By Christine Dell’Amore
Christine Dell’Amore is participating in a National Science Foundation media trip to report on scientists conducting polar research near McMurdo Station, Antarctica.
The South Pole is an extreme place by any measure–the miles-thick ice sheet sits at an altitude of almost 10,000 feet (3,000 meters), and winter temperatures plummet to about -100 degrees Fahrenheit (-73 degrees Celsius). There’s no native life here, “not even a mosquito,” Andy Martinez, the
technical manager for the U.S. Amundsen-Scott South Pole research station, told me during my visit today. “Humans are the only wildlife.” And the combination of being the driest place on Earth and altitude can humble even the most hardy of humans.
The U.S. research station at the South Pole was recently renovated
I discovered this the hard way this morning as I joyfully tumbled off my plane in -29-degree Fahrenheit temperatures. Bundled to the hilt in U.S. Antarctic Program “extreme cold weather” clothing, I was here at the station–pithily nicknamed “Pole”–with two other journalists to see some of the astrophysics experiments going on at the station. It’s been newly renovated into four slate-blue warehouse-like buildings, raised off the ice to prevent snowdrifts. But the air and altitude hit me like a frigid ton of bricks, and I found myself struggling to even climb a flight of stairs.
Inhospitable as it is, the South Pole is fertile ground for astrophysicists. That’s because the cold, clean, and dry atmosphere provides ideal viewing conditions for some wavelengths that are equal to those in space. An example of that is the Pole’s crown jewel, the newly completed IceCube Neutrino Observatory (see pictures) that will likely be running at full capacity in April. Greg Sullivan, a scientist at University of Maryland, College Park, greeted us in the IceCube Laboratory after we had a quick lunch at the Pole dining hall.
The IceCube Laboratory, which sits atop the 86 holes full of sensors
The laboratory sits on top of 86 holes drilled 1.5 miles (2.5 kilometers) into the ice, which each are attached with 60 permanently frozen sensors that are ready to spot any rare collisions between neutrinos and water atoms. Neutrinos, high-energy particles born from cataclysmic events in deep space, such as supernovae explosions, are also able to zip through the atmosphere relatively undetected. But learning more about them may help us figure out not only those violent cosmic collisions, but also the beginnings of our universe. Sullivan showed us a giant room full of data servers and wires, where blinking lights indicated the sensors transmitting data.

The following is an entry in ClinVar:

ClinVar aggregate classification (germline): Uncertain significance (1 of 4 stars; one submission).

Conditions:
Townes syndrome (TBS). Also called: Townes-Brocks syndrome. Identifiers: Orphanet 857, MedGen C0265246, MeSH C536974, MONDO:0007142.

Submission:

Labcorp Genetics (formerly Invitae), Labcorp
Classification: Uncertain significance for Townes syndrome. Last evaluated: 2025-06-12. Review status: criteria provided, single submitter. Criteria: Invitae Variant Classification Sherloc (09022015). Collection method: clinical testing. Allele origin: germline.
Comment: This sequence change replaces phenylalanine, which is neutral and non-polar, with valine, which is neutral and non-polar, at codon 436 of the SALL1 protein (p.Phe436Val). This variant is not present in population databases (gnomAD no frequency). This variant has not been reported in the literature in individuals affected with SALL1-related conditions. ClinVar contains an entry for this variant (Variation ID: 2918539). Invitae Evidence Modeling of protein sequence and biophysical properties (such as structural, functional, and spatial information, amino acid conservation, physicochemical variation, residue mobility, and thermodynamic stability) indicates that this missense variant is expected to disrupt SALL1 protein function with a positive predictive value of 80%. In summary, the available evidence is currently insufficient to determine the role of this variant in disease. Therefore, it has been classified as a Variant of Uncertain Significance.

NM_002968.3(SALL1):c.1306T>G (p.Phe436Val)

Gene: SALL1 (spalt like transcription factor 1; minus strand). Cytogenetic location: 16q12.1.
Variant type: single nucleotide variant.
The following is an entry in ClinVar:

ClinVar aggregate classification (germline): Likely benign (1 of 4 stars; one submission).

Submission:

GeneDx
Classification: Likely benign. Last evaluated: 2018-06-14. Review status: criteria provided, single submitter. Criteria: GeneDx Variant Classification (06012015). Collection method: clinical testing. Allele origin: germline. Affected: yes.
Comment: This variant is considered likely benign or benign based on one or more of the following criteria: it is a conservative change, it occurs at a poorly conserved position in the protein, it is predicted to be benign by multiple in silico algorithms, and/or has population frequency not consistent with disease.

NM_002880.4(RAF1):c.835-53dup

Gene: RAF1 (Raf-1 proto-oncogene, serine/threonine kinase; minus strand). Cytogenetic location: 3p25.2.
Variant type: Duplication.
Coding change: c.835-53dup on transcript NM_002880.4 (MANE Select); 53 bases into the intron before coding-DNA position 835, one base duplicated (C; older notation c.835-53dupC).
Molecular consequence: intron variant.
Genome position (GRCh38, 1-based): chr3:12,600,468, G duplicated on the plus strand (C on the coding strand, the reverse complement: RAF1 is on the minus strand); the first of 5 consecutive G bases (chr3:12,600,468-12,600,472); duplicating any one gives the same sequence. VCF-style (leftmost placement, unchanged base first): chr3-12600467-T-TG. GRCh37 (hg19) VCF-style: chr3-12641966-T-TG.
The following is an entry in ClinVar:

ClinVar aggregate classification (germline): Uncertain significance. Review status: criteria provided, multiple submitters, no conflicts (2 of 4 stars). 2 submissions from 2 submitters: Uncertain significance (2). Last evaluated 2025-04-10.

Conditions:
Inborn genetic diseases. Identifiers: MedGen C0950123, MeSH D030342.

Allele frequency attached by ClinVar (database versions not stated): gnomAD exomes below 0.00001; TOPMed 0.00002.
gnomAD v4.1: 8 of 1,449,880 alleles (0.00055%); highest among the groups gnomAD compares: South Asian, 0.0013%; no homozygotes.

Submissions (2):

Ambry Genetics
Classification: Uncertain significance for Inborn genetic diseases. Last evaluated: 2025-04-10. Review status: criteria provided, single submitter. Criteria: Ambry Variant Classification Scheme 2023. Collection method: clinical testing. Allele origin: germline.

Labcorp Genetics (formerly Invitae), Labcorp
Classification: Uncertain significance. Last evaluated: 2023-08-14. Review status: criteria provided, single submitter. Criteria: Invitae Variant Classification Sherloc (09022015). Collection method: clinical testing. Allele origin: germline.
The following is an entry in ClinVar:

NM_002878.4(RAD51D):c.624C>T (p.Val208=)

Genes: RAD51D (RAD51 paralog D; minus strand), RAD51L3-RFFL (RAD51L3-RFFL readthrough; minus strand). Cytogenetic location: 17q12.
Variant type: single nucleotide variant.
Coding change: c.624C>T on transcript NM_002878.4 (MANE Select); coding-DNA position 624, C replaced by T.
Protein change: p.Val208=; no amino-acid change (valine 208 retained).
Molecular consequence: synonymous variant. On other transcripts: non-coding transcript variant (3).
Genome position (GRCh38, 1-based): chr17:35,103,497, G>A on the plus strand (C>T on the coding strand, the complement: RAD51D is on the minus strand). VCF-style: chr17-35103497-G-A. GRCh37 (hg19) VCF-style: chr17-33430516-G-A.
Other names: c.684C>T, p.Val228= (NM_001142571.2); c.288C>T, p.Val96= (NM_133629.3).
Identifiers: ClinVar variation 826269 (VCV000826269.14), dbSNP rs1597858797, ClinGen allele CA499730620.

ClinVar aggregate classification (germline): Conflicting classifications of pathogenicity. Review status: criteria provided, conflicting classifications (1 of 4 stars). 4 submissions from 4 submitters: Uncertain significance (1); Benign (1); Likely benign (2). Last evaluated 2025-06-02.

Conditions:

Watch a video of Sullivan explaining how the sensors work:
I also asked Sullivan about how IceCube can help us find dark matter, the invisible material that may make up more than 80 percent of mass in the universe. He said that the observatory could possibly detect neutrinos created during the annihilation of WIMPs, or weakly interacting massive particles that are among the most popular candidates for dark matter.
That’s because WIMPs presumably coalesce in the center of the sun, he said. Over the eons the particles build up and eventually collide, creating very high-energy neutrinos that just maybe could be spotted by IceCube. Such WIMP-generated neutrinos, Sullivan told me, “would be the smoking gun for evidence of dark matter.”
Overall, he said, “we’re hoping that the most exciting things that we find are about the nature of the universe, the big bang, how the universe has evolved–and why we’re here.” Back in the biting sunshine, the flat white desert stretching in all directions, his words made total sense. Here, stripped of distractions, you’re forced to wonder what our role in the universe really is.
The 10-Meter South Pole Telescope is studying galaxy clusters
We’d also been slated to see the inside of the 10-Meter South Pole Telescope, but we only got to snap a few pictures of its giant, slowly rotating satellite disk from the outside. Our National Science Foundation organizer had gotten word that the military plane picking us up at 5 p.m. was arriving two hours early, and that unless we wanted to spend the night on the lab floor, we had only a few minutes left to visit the geographic South Pole, something tourists will pay more than $40,000 to see. I asked the tech manager Martinez to take my picture, telling him I’d never be back. He laughed and said you never know. He’d said the same thing–in 1999.
Christine Dell’Amore is the environment writer/editor for National Geographic News.